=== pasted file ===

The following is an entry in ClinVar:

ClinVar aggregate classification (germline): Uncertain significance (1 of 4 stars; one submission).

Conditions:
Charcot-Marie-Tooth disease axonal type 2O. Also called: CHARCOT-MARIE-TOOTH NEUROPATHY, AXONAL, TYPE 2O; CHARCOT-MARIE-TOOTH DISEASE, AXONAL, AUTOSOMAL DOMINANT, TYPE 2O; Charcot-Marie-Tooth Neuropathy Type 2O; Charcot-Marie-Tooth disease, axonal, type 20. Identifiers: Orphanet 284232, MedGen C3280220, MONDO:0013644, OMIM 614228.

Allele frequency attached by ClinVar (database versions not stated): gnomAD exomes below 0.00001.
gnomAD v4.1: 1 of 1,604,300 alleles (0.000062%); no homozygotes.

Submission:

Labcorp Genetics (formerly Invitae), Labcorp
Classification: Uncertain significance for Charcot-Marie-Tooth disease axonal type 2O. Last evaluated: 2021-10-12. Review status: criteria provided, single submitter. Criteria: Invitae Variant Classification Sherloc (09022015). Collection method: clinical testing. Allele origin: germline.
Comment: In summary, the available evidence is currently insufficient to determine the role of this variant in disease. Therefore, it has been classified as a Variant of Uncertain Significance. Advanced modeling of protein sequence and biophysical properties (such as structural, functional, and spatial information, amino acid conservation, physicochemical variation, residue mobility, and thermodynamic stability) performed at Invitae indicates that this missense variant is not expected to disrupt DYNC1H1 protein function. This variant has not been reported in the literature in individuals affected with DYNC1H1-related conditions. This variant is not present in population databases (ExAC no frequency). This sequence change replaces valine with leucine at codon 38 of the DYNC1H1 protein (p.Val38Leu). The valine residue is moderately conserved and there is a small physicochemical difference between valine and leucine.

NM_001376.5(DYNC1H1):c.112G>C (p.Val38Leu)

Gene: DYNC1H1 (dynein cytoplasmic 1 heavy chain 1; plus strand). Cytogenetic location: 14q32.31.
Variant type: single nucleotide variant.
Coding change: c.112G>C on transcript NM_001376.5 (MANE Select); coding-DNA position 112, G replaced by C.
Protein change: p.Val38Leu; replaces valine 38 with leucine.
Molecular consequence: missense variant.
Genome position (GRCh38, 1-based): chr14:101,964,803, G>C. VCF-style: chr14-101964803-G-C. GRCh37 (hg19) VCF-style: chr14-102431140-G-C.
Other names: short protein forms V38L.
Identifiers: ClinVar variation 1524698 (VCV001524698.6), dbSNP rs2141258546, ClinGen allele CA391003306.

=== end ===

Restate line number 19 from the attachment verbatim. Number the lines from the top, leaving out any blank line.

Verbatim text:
Identifiers: ClinVar variation 1524698 (VCV001524698.6), dbSNP rs2141258546, ClinGen allele CA391003306.